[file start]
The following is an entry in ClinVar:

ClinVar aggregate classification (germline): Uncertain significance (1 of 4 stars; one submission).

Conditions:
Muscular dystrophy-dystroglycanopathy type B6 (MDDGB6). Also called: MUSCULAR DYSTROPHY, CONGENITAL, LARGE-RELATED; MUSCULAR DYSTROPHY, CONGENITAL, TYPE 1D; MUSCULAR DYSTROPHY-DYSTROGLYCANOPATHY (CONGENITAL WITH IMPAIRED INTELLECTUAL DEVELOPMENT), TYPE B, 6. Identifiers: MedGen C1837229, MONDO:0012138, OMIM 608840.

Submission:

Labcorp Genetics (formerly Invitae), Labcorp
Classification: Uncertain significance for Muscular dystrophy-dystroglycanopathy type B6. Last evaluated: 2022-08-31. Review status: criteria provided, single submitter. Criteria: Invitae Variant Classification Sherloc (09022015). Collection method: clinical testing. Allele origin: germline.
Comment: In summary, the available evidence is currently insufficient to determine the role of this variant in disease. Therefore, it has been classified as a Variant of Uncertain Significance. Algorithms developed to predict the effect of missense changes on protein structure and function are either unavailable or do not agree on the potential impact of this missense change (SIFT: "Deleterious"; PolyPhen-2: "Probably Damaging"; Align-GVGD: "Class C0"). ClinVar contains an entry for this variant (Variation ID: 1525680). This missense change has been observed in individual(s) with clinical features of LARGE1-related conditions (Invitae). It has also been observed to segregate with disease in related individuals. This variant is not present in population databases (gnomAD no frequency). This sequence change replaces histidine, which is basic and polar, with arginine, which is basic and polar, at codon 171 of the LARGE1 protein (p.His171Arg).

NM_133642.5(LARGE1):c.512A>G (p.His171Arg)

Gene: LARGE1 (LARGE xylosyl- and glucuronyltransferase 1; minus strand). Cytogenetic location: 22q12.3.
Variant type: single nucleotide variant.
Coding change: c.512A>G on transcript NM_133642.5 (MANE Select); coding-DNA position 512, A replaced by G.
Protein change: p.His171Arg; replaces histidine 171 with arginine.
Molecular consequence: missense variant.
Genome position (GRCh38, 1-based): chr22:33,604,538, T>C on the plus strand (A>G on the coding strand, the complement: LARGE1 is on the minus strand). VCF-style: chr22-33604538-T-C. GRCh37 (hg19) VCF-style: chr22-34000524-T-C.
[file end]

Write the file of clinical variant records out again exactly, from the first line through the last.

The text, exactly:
The following is an entry in ClinVar:

ClinVar aggregate classification (germline): Uncertain significance (1 of 4 stars; one submission).

Conditions:
Muscular dystrophy-dystroglycanopathy type B6 (MDDGB6). Also called: MUSCULAR DYSTROPHY, CONGENITAL, LARGE-RELATED; MUSCULAR DYSTROPHY, CONGENITAL, TYPE 1D; MUSCULAR DYSTROPHY-DYSTROGLYCANOPATHY (CONGENITAL WITH IMPAIRED INTELLECTUAL DEVELOPMENT), TYPE B, 6. Identifiers: MedGen C1837229, MONDO:0012138, OMIM 608840.

Submission:

Labcorp Genetics (formerly Invitae), Labcorp
Classification: Uncertain significance for Muscular dystrophy-dystroglycanopathy type B6. Last evaluated: 2022-08-31. Review status: criteria provided, single submitter. Criteria: Invitae Variant Classification Sherloc (09022015). Collection method: clinical testing. Allele origin: germline.
Comment: In summary, the available evidence is currently insufficient to determine the role of this variant in disease. Therefore, it has been classified as a Variant of Uncertain Significance. Algorithms developed to predict the effect of missense changes on protein structure and function are either unavailable or do not agree on the potential impact of this missense change (SIFT: "Deleterious"; PolyPhen-2: "Probably Damaging"; Align-GVGD: "Class C0"). ClinVar contains an entry for this variant (Variation ID: 1525680). This missense change has been observed in individual(s) with clinical features of LARGE1-related conditions (Invitae). It has also been observed to segregate with disease in related individuals. This variant is not present in population databases (gnomAD no frequency). This sequence change replaces histidine, which is basic and polar, with arginine, which is basic and polar, at codon 171 of the LARGE1 protein (p.His171Arg).

NM_133642.5(LARGE1):c.512A>G (p.His171Arg)

Gene: LARGE1 (LARGE xylosyl- and glucuronyltransferase 1; minus strand). Cytogenetic location: 22q12.3.
Variant type: single nucleotide variant.
Coding change: c.512A>G on transcript NM_133642.5 (MANE Select); coding-DNA position 512, A replaced by G.
Protein change: p.His171Arg; replaces histidine 171 with arginine.
Molecular consequence: missense variant.
Genome position (GRCh38, 1-based): chr22:33,604,538, T>C on the plus strand (A>G on the coding strand, the complement: LARGE1 is on the minus strand). VCF-style: chr22-33604538-T-C. GRCh37 (hg19) VCF-style: chr22-34000524-T-C.